Why is popcorn expensive at the movies?

I remember having to look twice at the price card in a cinema recently. The price of the popcorn was much more than I was willing to pay. A friend told me that the cinema owner has a complete monopoly once a customer enters the cinema and hence could price the popcorn as he wished. While I didn’t say no at the time I was not convinced by her explanation.
If the owner does indeed have a complete monopoly then why does he not charge a fee to use a washroom? Or why is the air conditioning free of cost? After all a monopolist can do as he likes, right? The answer here is that these charges would make the cinema less attractive for customers. Even if he were to charge a rest room fee he would be forced to sell cheaper tickets in order to attract customers. So what he would gain from the rest room fee would be lost at the box office along with inconvenience for the customers.
 Like most consumers, I am indifferent to paying 50Rs for popcorn and 350Rs for the movie or 100Rs for the popcorn and 300Rs for the movie. In other words, if popcorn is cheaper then I will eat more. It is important to look at the taste and preferences of movie goers to understand popcorn pricing. Cheaper popcorn will attract popcorn lovers (like myself!) and make them willing to pay a higher price at the box office. But to make the most of this willingness he must raise ticket prices and if there are enough people who do not eat popcorn then this strategy will backfire.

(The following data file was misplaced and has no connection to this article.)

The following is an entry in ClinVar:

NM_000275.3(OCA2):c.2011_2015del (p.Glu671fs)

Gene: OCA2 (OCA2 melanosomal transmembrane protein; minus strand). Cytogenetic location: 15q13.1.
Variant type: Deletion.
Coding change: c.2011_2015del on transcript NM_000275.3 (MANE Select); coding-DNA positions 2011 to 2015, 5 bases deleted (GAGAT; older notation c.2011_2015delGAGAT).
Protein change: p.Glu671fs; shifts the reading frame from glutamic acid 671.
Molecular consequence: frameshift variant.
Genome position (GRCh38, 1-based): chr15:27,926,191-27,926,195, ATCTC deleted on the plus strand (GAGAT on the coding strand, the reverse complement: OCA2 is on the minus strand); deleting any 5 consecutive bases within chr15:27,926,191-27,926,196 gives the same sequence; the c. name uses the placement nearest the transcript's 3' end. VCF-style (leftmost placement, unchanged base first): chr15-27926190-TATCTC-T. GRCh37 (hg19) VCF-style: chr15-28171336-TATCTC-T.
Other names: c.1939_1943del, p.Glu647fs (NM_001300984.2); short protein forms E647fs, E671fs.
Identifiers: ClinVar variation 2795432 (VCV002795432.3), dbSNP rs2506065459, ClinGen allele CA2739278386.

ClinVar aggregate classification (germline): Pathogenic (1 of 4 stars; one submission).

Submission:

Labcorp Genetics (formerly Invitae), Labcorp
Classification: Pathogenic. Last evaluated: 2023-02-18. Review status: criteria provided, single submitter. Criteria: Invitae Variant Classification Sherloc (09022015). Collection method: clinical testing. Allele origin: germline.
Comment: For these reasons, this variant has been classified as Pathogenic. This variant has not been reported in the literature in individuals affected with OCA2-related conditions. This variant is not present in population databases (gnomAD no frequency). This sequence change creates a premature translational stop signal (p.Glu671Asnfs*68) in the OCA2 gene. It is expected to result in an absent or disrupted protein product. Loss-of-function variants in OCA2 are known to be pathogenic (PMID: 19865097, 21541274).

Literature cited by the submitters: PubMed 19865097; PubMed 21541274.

I must address this ‘willingness to pay’ that I’ve been referring to. When you walk into a store to buy a laptop the salesperson is likely to ask you something along the lines of ‘How much do you wish to pay?’ Of course what he really means to ask you is what is the most you are willing to pay? Economists call this the reservation price. (I wish it could be zero) Ideally, the seller would like to charge you exactly this price but he questions you about your job, profile or utility of the product to charge you as much as he can.
 Research from the Stanford business school suggests that expensive popcorn benefits the consumer. The findings of the research suggest that by charging a higher price on popcorn and other goods ticket prices can be kept lower. In fact, cinemas rely on the sales of popcorn and other goods for profit. These goods account for 20% of gross revenue but 40% of profits.